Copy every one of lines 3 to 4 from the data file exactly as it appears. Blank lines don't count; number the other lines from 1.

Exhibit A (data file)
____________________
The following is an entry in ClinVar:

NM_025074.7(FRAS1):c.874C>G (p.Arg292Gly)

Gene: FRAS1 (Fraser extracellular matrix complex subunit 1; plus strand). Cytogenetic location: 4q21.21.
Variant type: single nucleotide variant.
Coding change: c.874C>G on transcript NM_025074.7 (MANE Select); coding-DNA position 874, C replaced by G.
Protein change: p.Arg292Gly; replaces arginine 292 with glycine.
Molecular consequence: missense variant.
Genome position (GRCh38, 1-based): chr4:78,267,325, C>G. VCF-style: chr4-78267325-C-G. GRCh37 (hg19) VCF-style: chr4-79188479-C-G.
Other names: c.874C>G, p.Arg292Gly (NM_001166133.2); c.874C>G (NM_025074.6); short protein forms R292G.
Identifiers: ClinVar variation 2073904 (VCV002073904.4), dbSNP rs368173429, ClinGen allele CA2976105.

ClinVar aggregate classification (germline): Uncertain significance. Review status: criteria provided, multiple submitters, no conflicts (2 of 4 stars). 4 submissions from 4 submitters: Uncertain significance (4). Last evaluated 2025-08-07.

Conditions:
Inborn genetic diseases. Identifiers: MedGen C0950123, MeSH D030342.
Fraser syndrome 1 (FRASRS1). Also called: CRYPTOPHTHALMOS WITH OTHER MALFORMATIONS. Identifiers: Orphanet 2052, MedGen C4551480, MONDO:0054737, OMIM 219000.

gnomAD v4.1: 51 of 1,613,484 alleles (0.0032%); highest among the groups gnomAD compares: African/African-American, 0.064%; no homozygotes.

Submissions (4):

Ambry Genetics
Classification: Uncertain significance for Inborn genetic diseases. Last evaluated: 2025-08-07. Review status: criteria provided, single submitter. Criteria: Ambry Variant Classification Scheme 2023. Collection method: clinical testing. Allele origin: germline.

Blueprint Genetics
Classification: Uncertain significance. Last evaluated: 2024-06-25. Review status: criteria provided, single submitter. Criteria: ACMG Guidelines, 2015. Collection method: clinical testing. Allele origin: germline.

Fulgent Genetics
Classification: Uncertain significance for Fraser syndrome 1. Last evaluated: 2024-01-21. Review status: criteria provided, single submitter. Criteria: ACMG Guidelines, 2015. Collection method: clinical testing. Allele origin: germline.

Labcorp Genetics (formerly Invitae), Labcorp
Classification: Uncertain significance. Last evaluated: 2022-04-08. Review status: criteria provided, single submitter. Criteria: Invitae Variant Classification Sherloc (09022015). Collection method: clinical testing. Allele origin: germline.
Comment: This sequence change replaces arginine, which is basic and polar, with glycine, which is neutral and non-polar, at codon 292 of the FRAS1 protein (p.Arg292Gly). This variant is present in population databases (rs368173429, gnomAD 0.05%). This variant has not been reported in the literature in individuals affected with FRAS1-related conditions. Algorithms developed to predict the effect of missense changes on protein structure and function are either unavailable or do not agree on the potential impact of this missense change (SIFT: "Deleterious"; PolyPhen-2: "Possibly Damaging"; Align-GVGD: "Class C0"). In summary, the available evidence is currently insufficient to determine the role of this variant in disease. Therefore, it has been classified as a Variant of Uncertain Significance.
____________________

Gene: FRAS1 (Fraser extracellular matrix complex subunit 1; plus strand). Cytogenetic location: 4q21.21.
Variant type: single nucleotide variant.